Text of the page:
We’re not sure what Scott would do with said screwdriver, but it was a moment that made us miss ABC News Intern, who tweeted at the start of the month that he’s going on a hiatus (too much working for free, we think). We also asked the ABC this morning what happened and if the issue was fixed, and this is what we were told:

“ABC TV started experiencing technical problems affecting the broadcast of ABC News, Four Corners and Media Watch last night. The situation became worse affecting both ABC and ABC2 channels. After midnight network systems were taken offline for a reboot in order to fix the problem. We are currently investigating the cause. ABC TV apologises for any inconvenience.”

Chicken dance. We’re not sure why this happened, but we’re glad it did. Prime Minister Tony Abbott resorted to flapping yesterday in question time. It’s kind of mesmerising to watch:

*Heard anything that might interest Crikey? Send your tips to or use our guaranteed anonymous form.


Mar 26, 2014


Smart, ballsy or funny — that’s how Sound Alliance CEO Neil Ackland describes the vision he and his team had for upstart pop culture website Junkee.

“We looked at pop culture, and we felt like it was being dumbed down,” he said. “We could see a huge shift in the news consumption habits of young people. They get their news from social media, and they share what makes them look funny, clever or interesting.”

And so a year ago, Junkee was born. It’s since cemented its place among Sound Alliance’s stable, which includes youth websites like FasterLouderInTheMix and SameSame. It’s already surpassed 600,000 unique browsers in March (an exceptionally good month for traffic), and commercially, it’s tracking ahead of expectations. It’s through Junkee that Sound Alliance, Australia’s leading youth publisher, pioneered the use of “native advertising” (or branded content) in Australia — such advertising now contributes close to 20% of total revenue.

Native isn’t a new concept globally; it’s a key part of websites like BuzzFeed overseas. But Sound Alliance is the first company to take it up in a big way in Australia. The company’s positioning has helped, Ackland told Crikey. “Brands tend to be more open to experimentation on youth campaigns,” he said. “It’s not been that difficult to get interest from brands and media agencies around what we’re doing. We’ve had 12 months of really evolving and refining the model, and the results are getting better and better.”

Native advertising can be described as advertorial on steroids. Instead of relying on the clout of media personalities to add their credibility to a brand, the brand borrows from and leans on the editorial sensibilities of a media outlet. The idea is for the advertising to be less intrusive and more of what users would want to read.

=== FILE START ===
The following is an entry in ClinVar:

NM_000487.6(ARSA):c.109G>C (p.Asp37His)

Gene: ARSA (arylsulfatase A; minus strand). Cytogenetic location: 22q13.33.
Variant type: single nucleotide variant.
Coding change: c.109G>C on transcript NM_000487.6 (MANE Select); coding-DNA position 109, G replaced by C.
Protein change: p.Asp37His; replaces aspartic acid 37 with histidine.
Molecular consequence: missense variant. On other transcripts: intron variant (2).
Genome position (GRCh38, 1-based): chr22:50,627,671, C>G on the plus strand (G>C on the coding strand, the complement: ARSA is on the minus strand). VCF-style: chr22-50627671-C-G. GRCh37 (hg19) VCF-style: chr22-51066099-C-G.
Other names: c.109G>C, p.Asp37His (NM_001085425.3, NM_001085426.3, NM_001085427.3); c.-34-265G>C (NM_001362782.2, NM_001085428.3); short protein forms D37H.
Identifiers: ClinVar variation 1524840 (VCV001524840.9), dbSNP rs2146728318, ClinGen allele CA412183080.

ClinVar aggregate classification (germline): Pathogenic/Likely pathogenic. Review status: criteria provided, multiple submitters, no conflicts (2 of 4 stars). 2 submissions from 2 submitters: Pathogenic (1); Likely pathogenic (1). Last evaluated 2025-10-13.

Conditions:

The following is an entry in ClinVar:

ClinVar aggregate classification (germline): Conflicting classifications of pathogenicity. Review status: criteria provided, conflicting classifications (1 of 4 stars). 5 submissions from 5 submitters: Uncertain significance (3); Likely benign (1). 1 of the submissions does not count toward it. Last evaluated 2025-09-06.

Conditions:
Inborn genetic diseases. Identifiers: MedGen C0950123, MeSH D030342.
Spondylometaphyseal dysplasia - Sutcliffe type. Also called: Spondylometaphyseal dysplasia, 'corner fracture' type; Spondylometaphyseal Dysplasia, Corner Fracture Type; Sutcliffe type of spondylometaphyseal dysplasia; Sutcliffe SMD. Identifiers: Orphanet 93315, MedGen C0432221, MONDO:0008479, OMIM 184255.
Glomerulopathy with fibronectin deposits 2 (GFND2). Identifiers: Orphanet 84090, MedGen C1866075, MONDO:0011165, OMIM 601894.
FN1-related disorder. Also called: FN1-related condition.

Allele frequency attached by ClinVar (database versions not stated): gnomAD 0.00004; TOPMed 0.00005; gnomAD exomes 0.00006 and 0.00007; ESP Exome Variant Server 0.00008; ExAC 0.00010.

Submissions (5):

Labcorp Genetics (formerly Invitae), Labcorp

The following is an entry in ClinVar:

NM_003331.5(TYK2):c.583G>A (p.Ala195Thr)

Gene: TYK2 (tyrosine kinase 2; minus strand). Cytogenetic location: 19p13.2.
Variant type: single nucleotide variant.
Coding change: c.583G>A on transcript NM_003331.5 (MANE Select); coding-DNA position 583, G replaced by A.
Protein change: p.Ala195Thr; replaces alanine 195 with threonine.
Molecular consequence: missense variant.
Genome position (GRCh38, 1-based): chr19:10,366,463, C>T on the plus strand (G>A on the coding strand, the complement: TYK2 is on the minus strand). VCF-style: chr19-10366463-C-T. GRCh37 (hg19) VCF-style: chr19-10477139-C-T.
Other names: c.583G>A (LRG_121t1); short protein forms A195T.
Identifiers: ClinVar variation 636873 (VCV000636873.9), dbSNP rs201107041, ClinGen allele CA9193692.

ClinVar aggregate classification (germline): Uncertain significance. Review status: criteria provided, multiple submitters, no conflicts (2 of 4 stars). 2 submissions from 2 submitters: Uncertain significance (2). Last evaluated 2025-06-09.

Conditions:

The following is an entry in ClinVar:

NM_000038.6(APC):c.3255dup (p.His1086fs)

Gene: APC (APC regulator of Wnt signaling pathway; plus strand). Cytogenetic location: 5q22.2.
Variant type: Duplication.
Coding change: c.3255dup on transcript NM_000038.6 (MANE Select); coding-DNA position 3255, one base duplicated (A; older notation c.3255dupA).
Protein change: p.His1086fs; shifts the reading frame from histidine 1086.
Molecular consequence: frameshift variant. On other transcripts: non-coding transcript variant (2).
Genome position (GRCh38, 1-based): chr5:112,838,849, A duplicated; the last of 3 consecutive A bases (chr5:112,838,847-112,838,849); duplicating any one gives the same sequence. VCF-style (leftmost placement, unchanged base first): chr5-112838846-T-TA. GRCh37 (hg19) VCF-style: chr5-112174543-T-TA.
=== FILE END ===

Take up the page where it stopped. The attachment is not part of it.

It is not hard to find advertisers to keen to reach Junkee’s young, savvy audience. But Junkee covers pop culture with a difference. It largely eschews the listicles and opinion pieces common on many similar sites, for example. Managing editor Steph Harmon says she doesn’t want to add to the “online echo chamber”. And so, her team commissions content that’ll give its readers a deeper look. For example, a recent piece on Vogue’s decision to put Kayne West and Kim Kardashian explores the business decisions behind the editorial choice. And yesterday, the website published a long piece of narrative journalism examining the eviction of hundreds of residents from community housing in Sydney’s Millers Point as the area gentrifies (James Packer’s casino development is next door).

That kind of journalism is expensive. Harmon says she’d like to commission more long-form stuff, but the company is still searching around for a model to make it viable. Like many online operations, Junkee’s core staff could share a cab. And the type of writing the website relies on for its point of differentiation would be hard to pay for with traditional display advertising (though Junkee has some of that too). That’s where native comes in.

Harmon is heavily involved in the native advertising process. Sound Alliance’s native editor gets a brief from the company’s sales people and sends it on to a group of writers. They pitch ideas for the brand, and she commissions the best one.

The piece then goes to Harmon. “I need to be OK with it,” she said. “It also needs to be the type of thing you’d see on Junkee … I edit it the same way I edit any other piece. It just goes through a few extra layers.”

Native advertising relies on creating viral, branded content. But aren’t corporate brands likely to only approve boring content? Harmon admits it’s an ongoing challenge to lift the bar, but says the brands who use the website are the ones that understand what works online.

In this sense, BuzzFeed coming to Australia could be good for Sound Alliance, Ackland says. “It’ll open up the category. As awareness for this kind of advertising goes up, budgets go up. And we’ve got new players coming into the market who have a whole lot of experience in native advertising overseas. I think we’ll see the whole sector really exploding,” he said.

Harmon is also not worried about competition from BuzzFeed. “I’m actually really excited for BuzzFeed’s launch,” she told Crikey. “They have a very different tone to us. And anyway, sites like ours don’t just compete with Australian entrants.”

For Harmon and her team, editorial and commercial successes have so far gone hand in hand. The early success has fuelled big ambitions — if the company can pull it off, it will have created something quite unique.

“The longer I’m involved, the more I notice differences with other sites,” Harmon said. “Rather than looking up at sites like Gawker and Jezebel and trying to emulate them, I can see things they’re doing we’d shy away from. I don’t think I could find any example of a website exactly comparable to what Junkee is right now.”